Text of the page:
Gero Breloer, Associated Press
BERLIN — Germany's main opposition party is set to nominate former Finance Minister Peer Steinbrueck, who helped pilot the country through the 2008-9 financial crisis, as Chancellor Angela Merkel's challenger in elections next year.
Officials with the center-left Social Democrats wouldn't immediately confirm reports Friday in several German media outlets that the leadership had decided on Steinbrueck, 65. But the party scheduled an afternoon news conference and former Cabinet colleague Brigitte Zypries wrote on Facebook: "it's true, it's going to be him."
The choice of Steinbrueck — one of three candidates who has been discussed for months as criticism mounted of the party's failure to settle on a challenger — kicks off in earnest the race for the chancellery in parliamentary elections expected this time next year.
Steinbrueck earlier this week presented a plan for "taming financial markets," flagging that as a prominent issue in the party's campaign.
But polls suggest that, while Steinbrueck is relatively well-placed to attract swing voters, the Social Democrats face an uphill struggle to unseat the popular Merkel, 58, Germany's leader since 2005.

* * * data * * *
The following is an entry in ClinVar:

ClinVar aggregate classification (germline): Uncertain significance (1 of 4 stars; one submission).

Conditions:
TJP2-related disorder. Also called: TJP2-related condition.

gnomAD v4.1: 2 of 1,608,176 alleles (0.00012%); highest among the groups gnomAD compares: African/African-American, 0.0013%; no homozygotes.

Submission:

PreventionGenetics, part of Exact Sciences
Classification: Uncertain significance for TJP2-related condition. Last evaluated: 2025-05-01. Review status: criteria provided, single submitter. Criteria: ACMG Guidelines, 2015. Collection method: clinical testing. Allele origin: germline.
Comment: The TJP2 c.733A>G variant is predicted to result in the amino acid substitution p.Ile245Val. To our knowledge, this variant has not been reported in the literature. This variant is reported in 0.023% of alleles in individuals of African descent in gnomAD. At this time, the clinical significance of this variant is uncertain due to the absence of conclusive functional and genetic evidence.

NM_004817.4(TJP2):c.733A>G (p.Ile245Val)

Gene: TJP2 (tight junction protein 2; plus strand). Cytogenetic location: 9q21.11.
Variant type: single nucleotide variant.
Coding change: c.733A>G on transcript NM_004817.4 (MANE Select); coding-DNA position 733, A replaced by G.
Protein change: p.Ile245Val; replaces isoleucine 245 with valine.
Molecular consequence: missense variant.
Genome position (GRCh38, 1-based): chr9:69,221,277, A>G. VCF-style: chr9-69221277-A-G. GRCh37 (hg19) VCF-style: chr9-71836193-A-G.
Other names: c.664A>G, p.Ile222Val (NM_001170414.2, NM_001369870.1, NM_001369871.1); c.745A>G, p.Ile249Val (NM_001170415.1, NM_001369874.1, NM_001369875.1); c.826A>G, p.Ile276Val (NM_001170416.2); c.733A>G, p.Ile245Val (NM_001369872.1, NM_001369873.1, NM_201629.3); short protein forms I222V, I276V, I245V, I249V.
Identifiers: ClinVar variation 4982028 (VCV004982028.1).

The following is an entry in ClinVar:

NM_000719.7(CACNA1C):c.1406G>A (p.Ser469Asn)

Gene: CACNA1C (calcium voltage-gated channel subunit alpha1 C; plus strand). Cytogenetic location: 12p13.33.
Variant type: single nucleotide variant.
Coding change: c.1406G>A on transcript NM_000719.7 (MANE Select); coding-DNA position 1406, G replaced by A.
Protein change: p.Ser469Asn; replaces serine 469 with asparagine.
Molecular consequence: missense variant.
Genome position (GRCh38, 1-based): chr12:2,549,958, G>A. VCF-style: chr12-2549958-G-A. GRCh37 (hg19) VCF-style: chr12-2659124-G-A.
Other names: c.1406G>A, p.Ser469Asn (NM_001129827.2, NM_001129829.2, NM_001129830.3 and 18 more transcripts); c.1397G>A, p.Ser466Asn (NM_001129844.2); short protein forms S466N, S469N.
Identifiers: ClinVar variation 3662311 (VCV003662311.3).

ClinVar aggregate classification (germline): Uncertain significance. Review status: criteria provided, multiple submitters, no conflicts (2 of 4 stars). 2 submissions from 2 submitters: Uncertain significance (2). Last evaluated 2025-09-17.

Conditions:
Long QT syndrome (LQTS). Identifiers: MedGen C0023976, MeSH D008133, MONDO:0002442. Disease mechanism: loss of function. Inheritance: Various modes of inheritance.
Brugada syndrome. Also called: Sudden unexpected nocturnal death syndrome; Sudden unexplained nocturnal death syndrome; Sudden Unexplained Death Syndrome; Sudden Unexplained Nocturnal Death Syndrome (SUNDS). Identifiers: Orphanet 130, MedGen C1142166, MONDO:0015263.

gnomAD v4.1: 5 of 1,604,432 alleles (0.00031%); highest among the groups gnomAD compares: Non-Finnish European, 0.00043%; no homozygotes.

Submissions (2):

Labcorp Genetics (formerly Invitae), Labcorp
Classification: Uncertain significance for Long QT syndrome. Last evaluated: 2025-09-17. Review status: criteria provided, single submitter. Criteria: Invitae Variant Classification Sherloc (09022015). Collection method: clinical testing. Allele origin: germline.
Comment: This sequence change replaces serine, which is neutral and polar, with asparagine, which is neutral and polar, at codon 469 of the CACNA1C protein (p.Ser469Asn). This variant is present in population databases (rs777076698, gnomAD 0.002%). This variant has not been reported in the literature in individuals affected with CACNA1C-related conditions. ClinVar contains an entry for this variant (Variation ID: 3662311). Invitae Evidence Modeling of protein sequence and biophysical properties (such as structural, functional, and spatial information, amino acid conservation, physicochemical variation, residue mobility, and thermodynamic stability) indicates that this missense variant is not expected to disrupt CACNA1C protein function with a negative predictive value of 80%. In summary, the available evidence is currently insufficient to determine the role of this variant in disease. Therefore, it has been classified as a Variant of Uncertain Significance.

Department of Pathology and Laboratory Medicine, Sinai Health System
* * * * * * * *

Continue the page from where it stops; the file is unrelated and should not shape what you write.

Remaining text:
The party consistently trails her conservative Christian Democrats, and surveys show no majority for their hoped-for coalition with the Green party.
They're keen to avoid ending up as Merkel's junior partner in another "grand coalition" of right and left, the combination in which Steinbrueck served as finance minister from 2005 to 2009.
A significant source of Merkel's popularity is her handling of the eurozone debt crisis, and that's been making it hard for the Social Democrats to land blows on her. They and the Greens have criticized Merkel for what they decry as a too-little, too-late response — before invariably supporting her plans in Parliament.
Steinbrueck has a reputation for plain speaking, which hasn't always made him popular with fellow Social Democrats. As a minister, he once remarked of his party that "we're coming over to people as crybabies" in the face of Merkel's popularity.
In 2009, he called for governments to use "the whip" against neighboring Switzerland in the fight against tax evasion and said the Alpine nation faced the threat of the "cavalry."
His successor, Wolfgang Schaeuble, has taken a more diplomatic approach, negotiating a deal with Switzerland. But with the election in sight, the Social Democrats have vowed not to let it through Parliament's upper house, where Merkel's coalition lacks a majority.
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